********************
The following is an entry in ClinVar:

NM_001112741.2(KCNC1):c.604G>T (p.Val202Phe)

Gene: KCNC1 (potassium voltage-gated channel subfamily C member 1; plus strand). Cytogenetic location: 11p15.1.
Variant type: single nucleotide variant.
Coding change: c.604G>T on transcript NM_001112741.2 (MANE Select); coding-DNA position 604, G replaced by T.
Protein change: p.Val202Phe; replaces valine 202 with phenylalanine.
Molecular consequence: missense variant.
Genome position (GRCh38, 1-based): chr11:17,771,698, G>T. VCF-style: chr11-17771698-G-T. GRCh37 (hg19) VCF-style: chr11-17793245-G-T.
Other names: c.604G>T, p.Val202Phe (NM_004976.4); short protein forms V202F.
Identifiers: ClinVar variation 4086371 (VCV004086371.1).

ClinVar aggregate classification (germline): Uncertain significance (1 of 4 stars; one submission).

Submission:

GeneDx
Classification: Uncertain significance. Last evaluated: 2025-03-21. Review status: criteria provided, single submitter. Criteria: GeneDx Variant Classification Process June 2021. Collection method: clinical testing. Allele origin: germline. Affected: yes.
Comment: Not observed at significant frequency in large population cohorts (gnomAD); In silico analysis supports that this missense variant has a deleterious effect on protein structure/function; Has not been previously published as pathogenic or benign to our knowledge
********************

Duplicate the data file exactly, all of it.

The following is an entry in ClinVar:

NM_001112741.2(KCNC1):c.604G>T (p.Val202Phe)

Gene: KCNC1 (potassium voltage-gated channel subfamily C member 1; plus strand). Cytogenetic location: 11p15.1.
Variant type: single nucleotide variant.
Coding change: c.604G>T on transcript NM_001112741.2 (MANE Select); coding-DNA position 604, G replaced by T.
Protein change: p.Val202Phe; replaces valine 202 with phenylalanine.
Molecular consequence: missense variant.
Genome position (GRCh38, 1-based): chr11:17,771,698, G>T. VCF-style: chr11-17771698-G-T. GRCh37 (hg19) VCF-style: chr11-17793245-G-T.
Other names: c.604G>T, p.Val202Phe (NM_004976.4); short protein forms V202F.
Identifiers: ClinVar variation 4086371 (VCV004086371.1).

ClinVar aggregate classification (germline): Uncertain significance (1 of 4 stars; one submission).

Submission:

GeneDx
Classification: Uncertain significance. Last evaluated: 2025-03-21. Review status: criteria provided, single submitter. Criteria: GeneDx Variant Classification Process June 2021. Collection method: clinical testing. Allele origin: germline. Affected: yes.
Comment: Not observed at significant frequency in large population cohorts (gnomAD); In silico analysis supports that this missense variant has a deleterious effect on protein structure/function; Has not been previously published as pathogenic or benign to our knowledge